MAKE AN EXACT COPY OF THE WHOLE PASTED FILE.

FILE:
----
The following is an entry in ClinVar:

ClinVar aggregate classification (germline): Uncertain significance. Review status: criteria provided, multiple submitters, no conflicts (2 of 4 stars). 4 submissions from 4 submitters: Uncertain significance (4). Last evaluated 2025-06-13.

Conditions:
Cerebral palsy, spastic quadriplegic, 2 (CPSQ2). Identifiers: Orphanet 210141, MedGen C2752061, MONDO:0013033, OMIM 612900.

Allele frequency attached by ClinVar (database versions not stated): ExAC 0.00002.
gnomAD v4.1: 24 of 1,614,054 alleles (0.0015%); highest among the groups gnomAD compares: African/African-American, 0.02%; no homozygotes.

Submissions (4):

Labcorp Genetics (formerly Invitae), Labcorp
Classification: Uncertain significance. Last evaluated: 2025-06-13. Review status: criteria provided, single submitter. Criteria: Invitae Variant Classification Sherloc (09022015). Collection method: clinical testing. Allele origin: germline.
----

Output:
The following is an entry in ClinVar:

ClinVar aggregate classification (germline): Uncertain significance. Review status: criteria provided, multiple submitters, no conflicts (2 of 4 stars). 4 submissions from 4 submitters: Uncertain significance (4). Last evaluated 2025-06-13.

Conditions:
Cerebral palsy, spastic quadriplegic, 2 (CPSQ2). Identifiers: Orphanet 210141, MedGen C2752061, MONDO:0013033, OMIM 612900.

Allele frequency attached by ClinVar (database versions not stated): ExAC 0.00002.
gnomAD v4.1: 24 of 1,614,054 alleles (0.0015%); highest among the groups gnomAD compares: African/African-American, 0.02%; no homozygotes.

Submissions (4):

Labcorp Genetics (formerly Invitae), Labcorp
Classification: Uncertain significance. Last evaluated: 2025-06-13. Review status: criteria provided, single submitter. Criteria: Invitae Variant Classification Sherloc (09022015). Collection method: clinical testing. Allele origin: germline.